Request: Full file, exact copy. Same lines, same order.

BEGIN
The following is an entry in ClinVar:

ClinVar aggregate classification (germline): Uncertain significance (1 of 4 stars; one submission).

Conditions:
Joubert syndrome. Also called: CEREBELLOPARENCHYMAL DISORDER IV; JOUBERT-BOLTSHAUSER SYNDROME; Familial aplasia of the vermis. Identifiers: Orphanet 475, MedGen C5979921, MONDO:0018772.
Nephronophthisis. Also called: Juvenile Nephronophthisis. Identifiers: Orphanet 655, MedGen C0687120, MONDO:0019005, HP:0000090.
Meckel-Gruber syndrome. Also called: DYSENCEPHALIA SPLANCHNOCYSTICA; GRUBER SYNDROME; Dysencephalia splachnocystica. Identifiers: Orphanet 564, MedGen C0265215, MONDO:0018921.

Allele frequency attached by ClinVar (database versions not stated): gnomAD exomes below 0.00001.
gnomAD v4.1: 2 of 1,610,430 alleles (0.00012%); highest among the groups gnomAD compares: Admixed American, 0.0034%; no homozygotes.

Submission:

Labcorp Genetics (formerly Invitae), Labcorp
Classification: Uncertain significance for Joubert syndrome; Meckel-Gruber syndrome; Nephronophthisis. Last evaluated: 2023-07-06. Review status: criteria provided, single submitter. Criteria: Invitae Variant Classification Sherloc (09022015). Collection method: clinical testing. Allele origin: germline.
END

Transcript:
The following is an entry in ClinVar:

ClinVar aggregate classification (germline): Uncertain significance (1 of 4 stars; one submission).

Conditions:
Joubert syndrome. Also called: CEREBELLOPARENCHYMAL DISORDER IV; JOUBERT-BOLTSHAUSER SYNDROME; Familial aplasia of the vermis. Identifiers: Orphanet 475, MedGen C5979921, MONDO:0018772.
Nephronophthisis. Also called: Juvenile Nephronophthisis. Identifiers: Orphanet 655, MedGen C0687120, MONDO:0019005, HP:0000090.
Meckel-Gruber syndrome. Also called: DYSENCEPHALIA SPLANCHNOCYSTICA; GRUBER SYNDROME; Dysencephalia splachnocystica. Identifiers: Orphanet 564, MedGen C0265215, MONDO:0018921.

Allele frequency attached by ClinVar (database versions not stated): gnomAD exomes below 0.00001.
gnomAD v4.1: 2 of 1,610,430 alleles (0.00012%); highest among the groups gnomAD compares: Admixed American, 0.0034%; no homozygotes.

Submission:

Labcorp Genetics (formerly Invitae), Labcorp
Classification: Uncertain significance for Joubert syndrome; Meckel-Gruber syndrome; Nephronophthisis. Last evaluated: 2023-07-06. Review status: criteria provided, single submitter. Criteria: Invitae Variant Classification Sherloc (09022015). Collection method: clinical testing. Allele origin: germline.